Best South African footballers in Premier League history


South Africa has is one of Africa’s leading footballing nations, something that has been reflected in the number of South African footballers to make their mark in the Premier League. Over the past 30 years, many of South Africa’s finest have enjoyed spells in the Premier League to varying degrees of success. Some players have gone on to enjoy cult following whilst others have stayed in the game to give back to what led to a successful career. With that in mind, let’s take a look at the best South African football players in Premier League history.

 

Best South African footballers in the Premier League

 

Lucas Radebe (Leeds)

Few foreign imports are as fondly remembered at Elland Road as Lucas Radebe. The dedicated centre-back joined Leeds in 1994 from his hometown club Kaizer Chiefs and stayed there for well over a decade, notching up 201 appearances altogether. Whilst he never scored a league goal, his defensive prowess was unrivalled by many in the league.

A solid presence in the back four, his calmness and timing was impeccable thwarting many of the best strikers in world football. His consistency led him to become such an iconic figure that it was his move which inspired Leeds homegrown rock stars The Kaiser Chiefs to name their band after his former club. What a lasting legacy for one of the best and most notable South African footballers the league has seen.

 

Mark Fish (Bolton Wanderers, Charlton Athletic)

Mark Fish might not be a familiar name to many modern football fans but the midfielder was as a reliable presence as a team could need in the middle of the park and warrants a place on our list of South African football players. A player capable of playing in defence or midfield, Fish was ever-present for the likes of Bolton and Charlton during his time in English football.

With over 200 Premier League appearances, Fish often helped his sides stave off relegation threats and put up dogged fights until the very end of a season. A tireless and hardworking player who never stop pushing to keep his team in the game.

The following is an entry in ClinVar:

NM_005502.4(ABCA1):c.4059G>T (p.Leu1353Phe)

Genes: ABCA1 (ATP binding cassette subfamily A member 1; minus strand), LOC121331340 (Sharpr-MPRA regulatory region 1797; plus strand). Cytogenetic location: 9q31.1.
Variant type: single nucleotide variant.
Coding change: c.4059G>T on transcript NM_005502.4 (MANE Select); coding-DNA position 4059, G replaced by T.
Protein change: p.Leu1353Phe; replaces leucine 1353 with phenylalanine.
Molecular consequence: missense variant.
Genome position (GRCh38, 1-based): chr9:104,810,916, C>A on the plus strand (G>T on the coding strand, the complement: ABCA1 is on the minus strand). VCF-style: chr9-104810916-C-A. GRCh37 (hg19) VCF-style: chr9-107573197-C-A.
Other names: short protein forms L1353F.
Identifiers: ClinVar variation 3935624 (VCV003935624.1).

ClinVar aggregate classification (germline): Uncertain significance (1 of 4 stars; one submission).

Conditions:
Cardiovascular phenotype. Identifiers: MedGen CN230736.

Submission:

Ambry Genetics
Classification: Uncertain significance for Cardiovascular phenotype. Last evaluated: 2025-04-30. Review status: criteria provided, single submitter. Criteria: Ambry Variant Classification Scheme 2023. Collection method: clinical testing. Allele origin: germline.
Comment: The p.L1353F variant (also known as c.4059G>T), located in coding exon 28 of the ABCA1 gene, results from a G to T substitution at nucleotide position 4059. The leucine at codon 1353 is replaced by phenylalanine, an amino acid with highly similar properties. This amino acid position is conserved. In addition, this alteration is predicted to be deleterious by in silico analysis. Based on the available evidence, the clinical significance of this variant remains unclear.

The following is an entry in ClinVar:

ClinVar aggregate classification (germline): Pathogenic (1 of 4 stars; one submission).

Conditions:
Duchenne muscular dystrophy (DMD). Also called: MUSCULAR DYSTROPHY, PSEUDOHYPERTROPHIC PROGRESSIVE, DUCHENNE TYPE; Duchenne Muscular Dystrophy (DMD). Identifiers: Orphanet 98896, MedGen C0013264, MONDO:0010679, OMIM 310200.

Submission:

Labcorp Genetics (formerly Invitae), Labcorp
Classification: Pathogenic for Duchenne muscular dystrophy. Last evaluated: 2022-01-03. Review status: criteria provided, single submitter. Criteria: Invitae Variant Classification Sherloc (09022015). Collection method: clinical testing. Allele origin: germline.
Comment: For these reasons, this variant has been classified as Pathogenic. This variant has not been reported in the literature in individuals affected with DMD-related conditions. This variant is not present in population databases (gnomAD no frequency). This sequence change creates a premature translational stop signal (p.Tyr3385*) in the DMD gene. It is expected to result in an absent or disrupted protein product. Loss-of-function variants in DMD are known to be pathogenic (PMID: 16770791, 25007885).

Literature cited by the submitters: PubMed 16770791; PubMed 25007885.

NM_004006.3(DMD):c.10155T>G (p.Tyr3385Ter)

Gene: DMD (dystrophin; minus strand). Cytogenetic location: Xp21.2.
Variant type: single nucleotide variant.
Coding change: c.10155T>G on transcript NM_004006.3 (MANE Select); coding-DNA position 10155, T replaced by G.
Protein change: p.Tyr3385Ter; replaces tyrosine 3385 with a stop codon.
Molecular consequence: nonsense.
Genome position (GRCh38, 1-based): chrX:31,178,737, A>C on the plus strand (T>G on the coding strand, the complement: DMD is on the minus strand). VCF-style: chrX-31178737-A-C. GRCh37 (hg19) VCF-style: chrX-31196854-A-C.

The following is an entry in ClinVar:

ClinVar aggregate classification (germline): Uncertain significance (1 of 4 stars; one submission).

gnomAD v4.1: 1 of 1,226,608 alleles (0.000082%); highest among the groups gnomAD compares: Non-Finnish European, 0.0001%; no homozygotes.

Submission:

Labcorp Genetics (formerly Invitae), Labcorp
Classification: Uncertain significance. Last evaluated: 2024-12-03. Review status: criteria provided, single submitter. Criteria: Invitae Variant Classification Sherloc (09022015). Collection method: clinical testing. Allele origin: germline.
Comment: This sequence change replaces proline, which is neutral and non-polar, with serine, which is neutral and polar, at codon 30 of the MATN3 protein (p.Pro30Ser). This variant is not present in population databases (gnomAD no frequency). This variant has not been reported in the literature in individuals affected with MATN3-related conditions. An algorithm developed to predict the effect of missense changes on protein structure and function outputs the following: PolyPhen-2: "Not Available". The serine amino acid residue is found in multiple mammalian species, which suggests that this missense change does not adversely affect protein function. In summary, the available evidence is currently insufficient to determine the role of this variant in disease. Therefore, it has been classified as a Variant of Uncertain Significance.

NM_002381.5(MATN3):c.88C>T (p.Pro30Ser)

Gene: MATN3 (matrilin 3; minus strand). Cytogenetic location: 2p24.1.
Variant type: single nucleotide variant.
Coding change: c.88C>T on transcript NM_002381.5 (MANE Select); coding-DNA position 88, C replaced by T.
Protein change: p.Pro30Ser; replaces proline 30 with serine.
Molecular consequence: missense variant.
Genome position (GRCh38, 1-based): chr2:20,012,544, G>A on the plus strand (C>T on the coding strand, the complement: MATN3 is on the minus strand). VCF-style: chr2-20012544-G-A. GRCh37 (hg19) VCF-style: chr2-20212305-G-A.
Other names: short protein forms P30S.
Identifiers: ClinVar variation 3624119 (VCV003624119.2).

Steven Pienaar (Everton, Tottenham, Sunderland)

Steven Pienaar was a heavily touted prospect when he joined Everton in 2007 having impressed in Europe for both Ajax and Borussia Dortmund. His form translated well to the English game with his pace and trickery helping provide Everton with an explosive option on either wing.

Whilst a short move to White Hart Late proved disappointing, a second stint with Everton reminded everyone of what he was capable of. His best return of 6 goals in the 2012-13 season helped The Toffees to a top 6 six finish whilst his consistent output in the 2009-10 season earned him Everton’s Player of the Season award. A class act all around who realized much of his true potential and is arguably the best player of all the South African footballers to play in the Premier League.

 

Quinton Fortune (Manchester United, Bolton Wanderers)

Part of the classic Manchester United outfit at the turn of the century, Quinton Fortune was often an unheralded part of Alex Ferguson’s squad. Joining from Atletico Madrid in 1999, Fortune battled to feature in a midfield lined with United legends such as Paul Scholes and Roy Keane.

He deputized well for them often helping press moves forward and showcased excellent link-up play. It was because of this that Fortune won 3 league titles with United as well as the 1999 Intercontinental Cup. He would later return to English football and indeed Old Trafford as part of Ole Gunnar Solskjaer’s coaching lineup in 2019 before leaving for Reading to become a First Team coach in 2021.

 

Benni McCarthy (Blackburn Rovers, West Ham)

In the early 2000s, Benni McCarthy was seen as one of the leading strikers in Europe banging in multiple goals for Porto year after year. It was a surprise then when the South African talisman ditched Portugal to move to Blackburn Rovers in 2006 and add his name to our list of South African football players, although it was a masterstroke for Rovers.

McCarthy’s pace and finishing ability was too hot to handle in an extremely impressive debut season scoring 18 goals in 36 games outscoring the likes of Cristiano Ronaldo and Wayne Rooney that year. Whilst Didier Drogba denied him the Golden Boot, McCarthy continued to show his blistering form scoring 10 goals in the 2008/09 season to help keep Blackburn up.

A move to West Ham a year later was far from fruitful with McCarthy leaving London after just one year to join South African side Orlando Pirates. McCarthy briefly returned to Europe with coaching spells in Scotland and Belgium but his goalscoring form for Blackburn and Porto showcased that he was a deadly striker no matter where he played.

 


 

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